Local vessel operators willing to contract with borough for shuttle service

Wrangell vessel owners who already shuttle passengers and freight around southern Southeast said they would be willing to contract with the borough for service to Petersburg and Coffman Cove, rather than see the borough subsidize a return of the more expensive Inter-Island Ferry Authority.

Zach Taylor, who operates the 38-foot catamaran Island Cat, and Eric Yancey, who operates the 75-foot landing craft Rainforest Islander, have expressed their willingness to contract with the borough to provide regular service between the communities.

“If Wrangell and Petersburg are interested in subsidizing an inter-island ferry system, then Muddy Water Adventures is up to the task,” Taylor wrote in a Nov. 7 letter to the borough assembly.

Whether ferry service happens through the Inter-Island Ferry Authority or a private enterprise, said Yancey, the borough would lose money. “Well, if they want to lose less money, they could hire me. It’s a more economical situation.”

Their responses were prompted by a letter to the Wrangell assembly from the Petersburg borough assembly last month, asking if the community would be willing to start talks to possibly restore the inter-island ferry route. The service ended in 2008, after just two years of operation, due to insufficient ridership and financial losses. The Inter-Island Ferry Authority continues its service between Ketchikan and Hollis on Prince of Wales Island.

“I appreciated Mayor Gilbert’s statement that she didn’t want to ‘ace out’ our own private enterprises in town,” Taylor wrote, after the assembly directed Borough Manager Jeff Good to talk with his counterpart in Petersburg and report back.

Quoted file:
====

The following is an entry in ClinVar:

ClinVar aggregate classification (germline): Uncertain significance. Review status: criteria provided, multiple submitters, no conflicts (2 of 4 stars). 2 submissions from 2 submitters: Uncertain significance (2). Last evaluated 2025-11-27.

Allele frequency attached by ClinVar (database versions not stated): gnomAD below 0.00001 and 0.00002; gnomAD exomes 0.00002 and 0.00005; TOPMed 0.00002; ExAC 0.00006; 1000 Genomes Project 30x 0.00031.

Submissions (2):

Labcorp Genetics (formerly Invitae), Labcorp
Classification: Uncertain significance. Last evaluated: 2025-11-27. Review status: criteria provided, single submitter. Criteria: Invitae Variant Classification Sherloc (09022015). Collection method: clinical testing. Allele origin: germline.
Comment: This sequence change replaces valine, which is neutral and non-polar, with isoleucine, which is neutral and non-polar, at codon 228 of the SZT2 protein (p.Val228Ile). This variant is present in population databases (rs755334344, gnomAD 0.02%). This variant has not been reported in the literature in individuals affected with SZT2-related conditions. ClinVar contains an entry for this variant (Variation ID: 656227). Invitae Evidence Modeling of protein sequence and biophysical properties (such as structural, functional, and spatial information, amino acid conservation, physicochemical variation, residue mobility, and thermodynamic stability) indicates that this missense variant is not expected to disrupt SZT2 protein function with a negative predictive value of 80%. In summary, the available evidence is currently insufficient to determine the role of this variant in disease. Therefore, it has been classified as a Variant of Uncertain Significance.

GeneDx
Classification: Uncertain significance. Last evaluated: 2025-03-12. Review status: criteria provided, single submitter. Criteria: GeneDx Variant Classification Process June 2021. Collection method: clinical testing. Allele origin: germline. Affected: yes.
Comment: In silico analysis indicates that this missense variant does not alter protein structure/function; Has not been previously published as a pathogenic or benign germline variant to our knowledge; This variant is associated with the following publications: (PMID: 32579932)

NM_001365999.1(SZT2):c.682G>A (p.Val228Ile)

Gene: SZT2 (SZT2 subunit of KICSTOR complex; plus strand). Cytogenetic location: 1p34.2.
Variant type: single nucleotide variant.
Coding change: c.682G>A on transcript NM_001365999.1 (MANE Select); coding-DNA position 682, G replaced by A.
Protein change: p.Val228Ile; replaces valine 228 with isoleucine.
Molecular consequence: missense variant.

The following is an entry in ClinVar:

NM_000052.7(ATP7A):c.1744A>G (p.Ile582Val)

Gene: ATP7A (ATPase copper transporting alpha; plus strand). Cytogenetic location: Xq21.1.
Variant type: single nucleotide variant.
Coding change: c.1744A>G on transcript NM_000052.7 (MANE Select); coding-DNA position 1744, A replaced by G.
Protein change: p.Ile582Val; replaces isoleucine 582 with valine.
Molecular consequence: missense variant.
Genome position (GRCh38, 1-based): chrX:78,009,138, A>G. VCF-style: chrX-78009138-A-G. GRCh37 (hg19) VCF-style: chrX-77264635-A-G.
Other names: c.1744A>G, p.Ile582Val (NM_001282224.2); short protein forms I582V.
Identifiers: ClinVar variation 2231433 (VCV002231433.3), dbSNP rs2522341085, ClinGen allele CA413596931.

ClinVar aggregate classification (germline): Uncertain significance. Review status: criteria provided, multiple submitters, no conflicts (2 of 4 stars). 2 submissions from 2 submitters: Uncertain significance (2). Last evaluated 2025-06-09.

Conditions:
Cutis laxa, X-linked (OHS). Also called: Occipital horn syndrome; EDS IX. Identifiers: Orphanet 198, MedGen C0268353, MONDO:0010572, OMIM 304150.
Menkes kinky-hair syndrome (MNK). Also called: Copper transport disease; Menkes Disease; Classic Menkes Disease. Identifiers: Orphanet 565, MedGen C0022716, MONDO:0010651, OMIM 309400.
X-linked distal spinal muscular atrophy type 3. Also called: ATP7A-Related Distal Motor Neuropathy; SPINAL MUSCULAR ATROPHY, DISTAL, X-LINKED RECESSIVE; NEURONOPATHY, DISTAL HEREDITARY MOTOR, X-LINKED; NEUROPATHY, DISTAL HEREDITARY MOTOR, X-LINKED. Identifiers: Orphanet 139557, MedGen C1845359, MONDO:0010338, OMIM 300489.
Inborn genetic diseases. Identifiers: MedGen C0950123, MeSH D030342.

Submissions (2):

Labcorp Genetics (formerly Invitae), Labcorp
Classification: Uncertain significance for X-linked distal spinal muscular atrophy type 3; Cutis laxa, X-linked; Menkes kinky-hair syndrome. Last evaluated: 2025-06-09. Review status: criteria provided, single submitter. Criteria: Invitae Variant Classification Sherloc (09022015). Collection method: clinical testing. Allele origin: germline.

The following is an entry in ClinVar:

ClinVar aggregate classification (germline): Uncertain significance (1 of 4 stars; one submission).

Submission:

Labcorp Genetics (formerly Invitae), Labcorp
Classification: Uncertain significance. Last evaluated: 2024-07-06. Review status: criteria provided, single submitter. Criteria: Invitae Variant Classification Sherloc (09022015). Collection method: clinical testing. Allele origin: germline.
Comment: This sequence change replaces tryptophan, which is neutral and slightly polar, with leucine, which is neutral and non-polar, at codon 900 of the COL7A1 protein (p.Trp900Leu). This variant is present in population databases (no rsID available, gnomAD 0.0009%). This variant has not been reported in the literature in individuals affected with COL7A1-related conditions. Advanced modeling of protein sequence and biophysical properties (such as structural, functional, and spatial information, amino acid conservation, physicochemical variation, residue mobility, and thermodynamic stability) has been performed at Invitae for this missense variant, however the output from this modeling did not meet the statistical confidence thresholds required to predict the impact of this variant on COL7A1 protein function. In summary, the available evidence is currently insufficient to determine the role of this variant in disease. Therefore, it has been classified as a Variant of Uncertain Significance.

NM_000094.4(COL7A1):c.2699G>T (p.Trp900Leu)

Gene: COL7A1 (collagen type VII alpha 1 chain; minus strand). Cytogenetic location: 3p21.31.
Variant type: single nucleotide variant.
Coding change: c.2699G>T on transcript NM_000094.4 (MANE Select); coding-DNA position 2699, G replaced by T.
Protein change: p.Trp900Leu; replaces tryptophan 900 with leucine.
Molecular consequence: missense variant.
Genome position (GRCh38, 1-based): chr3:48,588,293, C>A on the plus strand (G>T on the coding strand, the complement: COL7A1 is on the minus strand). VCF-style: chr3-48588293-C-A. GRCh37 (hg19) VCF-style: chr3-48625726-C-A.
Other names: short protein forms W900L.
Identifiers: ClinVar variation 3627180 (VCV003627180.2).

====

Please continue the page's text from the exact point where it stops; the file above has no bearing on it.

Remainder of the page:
Taylor already uses his new vessel to transport passengers along the same route, at one-third the projected IFA cost and roughly twice the speed, he said. The IFA had reported it would cost about $9,000 a day in fuel and labor costs to serve the three communities.

“I don’t understand how it’s going to be better this time around doing the exact same thing, without making any major changes to the vessel or the facility,” Taylor said.

Taylor acknowledged the value of regular ferry service, but does not believe the IFA would be a practical solution. “There’s no denying that the (state) ferries are absolutely missed,” he said. “They are completely essential to our way of life here on the island. But they’re trying to bring back something that did not do well at all.”

Yancey shares Taylor’s perspective. He also provides on-call service to locals traveling to and from Petersburg and Coffman Cove. His vessel can also carry vehicles and other freight. He called a possible IFA restart a “major losing proposition” that would negatively impact the livelihoods of small business owners who have stepped up to fill the gaps in ferry service.

“The economy is no better than it was back in those days,” Yancey said of the IFA’s decision to pull out of Wrangell and Petersburg in 2008. “Short of it being subsidized at huge losses, it won’t function properly.”

“Bottom line is, there just isn’t that kind of ridership,” he added. The ferry authority’s ships can carry up to 190 passengers and 30 vehicles on each voyage.

Each year, Yancey transports about 100 vehicles, 400 to 500 passengers to Banana Point on the road system to Petersburg, and 700 to 1,000 passengers to Coffman Cove, including student athletes. In 2019, the IFA between Ketchikan and Hollis transported 44,200 passengers.

Despite the passenger load, ticket revenue only covers 79% of the IFA’s operating expenses. The operation still receives $250,000 in yearly state subsidies. “I just don’t think there’s that kind of demand to warrant that expense,” Yancey said.


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